ACADEMY ASSOCIATION OF ECONOMICS CERTIFIED CHARTERED ECONOMISTS CHE CEPA

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Basic Ingredients of the U.S. Economy The first ingredient of a nation's economic system is its natural resources. The United States is rich in mineral resources and fertile farm soil, and it is blessed with a moderate climate. It also has extensive coastlines on both the Atlantic and Pacific Oceans, as well as on the Gulf of Mexico. Rivers flow from far within the continent, and the Great Lakes -- five large, inland lakes along the U.S. border with Canada -- provide additional shipping access. These extensive waterways have helped shape the country's economic growth over the years and helped bind America's 50 individual states together in a single economic unit. The second ingredient is labor, which converts natural resources into goods. The number of available workers and, more importantly, their productivity help determine the health of an economy. Throughout its history, the United States has experienced steady growth in the labor force, and that, in turn, has helped fuel almost constant economic expansion. Until shortly after World War I, most workers were immigrants from Europe, their immediate descendants, or African-Americans whose ancestors were brought to the Americas as slaves. In the early years of the 20th century, large numbers of Asians immigrated to the United States, while many Latin American immigrants came in later years. Although the United States has experienced some periods of high unemployment and other times when labor was in short supply, immigrants tended to come when jobs were plentiful. Often willing to work for somewhat lower wages than acculturated workers, they generally prospered, earning far more than they would have in their native lands. The nation prospered as well, so that the economy grew fast enough to absorb even more newcomers. The quality of available labor -- how hard people are willing to work and how skilled they are -- is at least as important to a country's economic success as the number of workers. In the early days of the United States, frontier life required hard work, and what is known as the Protestant work ethic reinforced that trait. A strong emphasis on education, including technical and vocational training, also 5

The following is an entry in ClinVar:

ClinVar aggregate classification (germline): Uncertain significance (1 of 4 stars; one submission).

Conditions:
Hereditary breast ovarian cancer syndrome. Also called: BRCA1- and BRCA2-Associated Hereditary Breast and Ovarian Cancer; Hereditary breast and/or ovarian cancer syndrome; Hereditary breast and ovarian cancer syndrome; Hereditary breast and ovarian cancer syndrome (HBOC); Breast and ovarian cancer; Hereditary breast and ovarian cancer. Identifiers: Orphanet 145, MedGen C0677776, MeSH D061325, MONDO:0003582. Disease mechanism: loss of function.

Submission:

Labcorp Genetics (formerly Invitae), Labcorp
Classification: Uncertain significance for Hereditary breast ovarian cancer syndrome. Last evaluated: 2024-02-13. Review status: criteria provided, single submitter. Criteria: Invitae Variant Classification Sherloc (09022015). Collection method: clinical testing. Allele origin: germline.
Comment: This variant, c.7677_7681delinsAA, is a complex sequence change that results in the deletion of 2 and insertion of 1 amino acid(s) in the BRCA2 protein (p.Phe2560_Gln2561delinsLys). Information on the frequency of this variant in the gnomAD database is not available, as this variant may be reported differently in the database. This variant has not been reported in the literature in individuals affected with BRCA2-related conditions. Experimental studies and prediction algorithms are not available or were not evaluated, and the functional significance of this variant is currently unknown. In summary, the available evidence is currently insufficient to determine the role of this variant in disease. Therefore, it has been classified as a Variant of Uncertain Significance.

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"The most important single central fact about a free market is that no exchange takes place unless both parties benefit."

-- Milton Friedman -  Nobel Prize -winning economist

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